dreman510 wrote:Thanks for that info. I think a masters is unfortunately, out of the question. My undergrad science grades are nothing special, with two C's, and the rest A's and B's. I dont know what the lawyer you spoke to considered good grades, but I assume I dont have it.
I did research for 2 summers plus a half year while in school-do you think that qualifies for work experience?
If I went to a school like GW/GMU with strong patent programs, and did a significant patent internship my first summer, do you think that would help?
Or should I just give up on the patent field?
Edit: Also, are there any schools that offer joint JD/MS in biology programs?
First off, I don't think you should give up on the patent field. If you are really interested in going into patent law, you can make it happen. Patent attorneys are in demand. You will have a much easier time finding a job with your technical background when you graduate from law school. The lawyer had my resume, and he said my grades qualified as being good enough. He didn't tell me an exact number that he considered good. I don't know your exact GPA, but you could always email a patent attorney and mention your GPA and see what he/she says. Any research helps, so the work you have definitely done will help but I have no idea how much. Your patent internship might help compensate as well.
If you take the patent exam and pass before law school, you can apply for an internship during the summer after your 1L year. That's what he recommended me do. That way you will have your foot in the door somewhere when it comes time for looking for a job during your 2L and 3L years. I cannot reiterate how important passing the patent bar before law school really is. You will have a much easier time finding a summer internship.
So as I mentioned before, there aren't many schools out there that have an established JD/MS in Chem or JD/MS in Bio programs. I just checked UMN's joint degree website, and it seems they have a Conservation Biology JD/MS joint degree. I'm not sure if that is what you want. Some schools do allow you to create your own joint degree through their ad hoc program. Some of these schools I listed above (UMN, UF, Vanderbilt, Tulane, UC Hastings, UCLA, OSU) have these ad hoc joint degrees. Generally in order to pursue one of these, you would need to seek permission from both the law school and the other grad school (which in your case is the bio department.) Once you get approval from both disciplines, then you have to apply to both programs separately. This might be too late for you now if you havent applied to the bio departments yet because you will need to take the general GREs (possibly the subject ones too depending on the school. I fortunately did not have to take the subject test.) Once accepted to both programs, then they will create a program for you and they usually will waive some of the law school credits towards your other discipline. UMN and Tulane I believe allows up to 12 credits. I don't remember the waiver of credits for the rest of the schools I mentioned. UMN has a great joint degree program for the health and life sciences. I will most likely be attending there. Plus, they have that JD/MS in conservation biology. Here is a link to their joint degree website:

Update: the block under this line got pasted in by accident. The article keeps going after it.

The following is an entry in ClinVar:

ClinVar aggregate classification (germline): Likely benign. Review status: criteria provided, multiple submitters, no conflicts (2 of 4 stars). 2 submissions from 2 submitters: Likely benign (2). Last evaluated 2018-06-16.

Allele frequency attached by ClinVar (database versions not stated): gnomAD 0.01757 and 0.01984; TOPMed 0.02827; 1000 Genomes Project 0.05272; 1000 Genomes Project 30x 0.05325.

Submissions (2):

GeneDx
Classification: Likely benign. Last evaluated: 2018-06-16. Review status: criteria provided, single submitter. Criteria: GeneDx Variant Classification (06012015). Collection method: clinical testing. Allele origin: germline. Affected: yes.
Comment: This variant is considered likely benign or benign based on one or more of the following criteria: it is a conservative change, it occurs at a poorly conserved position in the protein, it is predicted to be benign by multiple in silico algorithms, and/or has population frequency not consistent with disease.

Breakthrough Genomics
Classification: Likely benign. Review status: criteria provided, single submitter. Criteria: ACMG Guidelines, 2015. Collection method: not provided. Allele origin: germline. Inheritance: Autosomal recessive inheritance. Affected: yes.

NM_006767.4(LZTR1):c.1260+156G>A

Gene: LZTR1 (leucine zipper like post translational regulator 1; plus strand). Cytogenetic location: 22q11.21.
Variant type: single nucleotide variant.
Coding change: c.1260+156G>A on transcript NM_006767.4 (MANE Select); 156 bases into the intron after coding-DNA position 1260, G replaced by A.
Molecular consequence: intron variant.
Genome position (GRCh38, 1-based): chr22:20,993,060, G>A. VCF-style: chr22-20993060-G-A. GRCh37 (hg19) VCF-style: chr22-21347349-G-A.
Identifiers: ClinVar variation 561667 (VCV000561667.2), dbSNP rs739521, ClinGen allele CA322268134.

Also, you don't have to be accepted into both schools right now. As long as you are accepted to the law school that has the allowed joint degree, you can take the GREs now and send them an application next year. You won't be able to start the degree anyway because most joint degree programs require you to start off only taking classes at the law school. Your second, third, and possibly fourth years is when you take classes in both disciplines.
Wow. Sorry that was very verbose. If you have more questions about joint degrees, PM me and I can help you out more with specifics. I did a lot of research on this before applying.